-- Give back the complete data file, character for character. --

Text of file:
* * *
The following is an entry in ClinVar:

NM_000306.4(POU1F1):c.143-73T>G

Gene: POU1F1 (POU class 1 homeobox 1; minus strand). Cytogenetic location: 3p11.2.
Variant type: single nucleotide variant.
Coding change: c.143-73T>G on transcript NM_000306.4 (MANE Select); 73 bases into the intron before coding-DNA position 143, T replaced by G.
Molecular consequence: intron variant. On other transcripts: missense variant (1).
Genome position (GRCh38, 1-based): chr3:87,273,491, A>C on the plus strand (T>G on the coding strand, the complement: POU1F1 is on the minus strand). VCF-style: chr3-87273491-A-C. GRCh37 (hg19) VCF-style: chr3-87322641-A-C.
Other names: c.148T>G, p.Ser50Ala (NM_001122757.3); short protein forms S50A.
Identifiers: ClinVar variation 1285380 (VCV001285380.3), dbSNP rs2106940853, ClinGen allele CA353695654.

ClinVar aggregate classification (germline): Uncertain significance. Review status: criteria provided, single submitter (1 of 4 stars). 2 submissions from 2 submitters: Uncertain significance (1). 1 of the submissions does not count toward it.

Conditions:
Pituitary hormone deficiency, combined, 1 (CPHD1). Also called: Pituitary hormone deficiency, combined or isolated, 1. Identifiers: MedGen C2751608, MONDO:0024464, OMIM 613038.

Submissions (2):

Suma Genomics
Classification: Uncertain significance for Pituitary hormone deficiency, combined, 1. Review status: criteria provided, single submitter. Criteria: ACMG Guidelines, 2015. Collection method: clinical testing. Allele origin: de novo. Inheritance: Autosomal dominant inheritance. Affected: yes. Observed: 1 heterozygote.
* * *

The following is an entry in ClinVar:

NM_000306.4(POU1F1):c.143-73T>G

Gene: POU1F1 (POU class 1 homeobox 1; minus strand). Cytogenetic location: 3p11.2.
Variant type: single nucleotide variant.
Coding change: c.143-73T>G on transcript NM_000306.4 (MANE Select); 73 bases into the intron before coding-DNA position 143, T replaced by G.
Molecular consequence: intron variant. On other transcripts: missense variant (1).
Genome position (GRCh38, 1-based): chr3:87,273,491, A>C on the plus strand (T>G on the coding strand, the complement: POU1F1 is on the minus strand). VCF-style: chr3-87273491-A-C. GRCh37 (hg19) VCF-style: chr3-87322641-A-C.
Other names: c.148T>G, p.Ser50Ala (NM_001122757.3); short protein forms S50A.
Identifiers: ClinVar variation 1285380 (VCV001285380.3), dbSNP rs2106940853, ClinGen allele CA353695654.

ClinVar aggregate classification (germline): Uncertain significance. Review status: criteria provided, single submitter (1 of 4 stars). 2 submissions from 2 submitters: Uncertain significance (1). 1 of the submissions does not count toward it.

Conditions:
Pituitary hormone deficiency, combined, 1 (CPHD1). Also called: Pituitary hormone deficiency, combined or isolated, 1. Identifiers: MedGen C2751608, MONDO:0024464, OMIM 613038.

Submissions (2):

Suma Genomics
Classification: Uncertain significance for Pituitary hormone deficiency, combined, 1. Review status: criteria provided, single submitter. Criteria: ACMG Guidelines, 2015. Collection method: clinical testing. Allele origin: de novo. Inheritance: Autosomal dominant inheritance. Affected: yes. Observed: 1 heterozygote.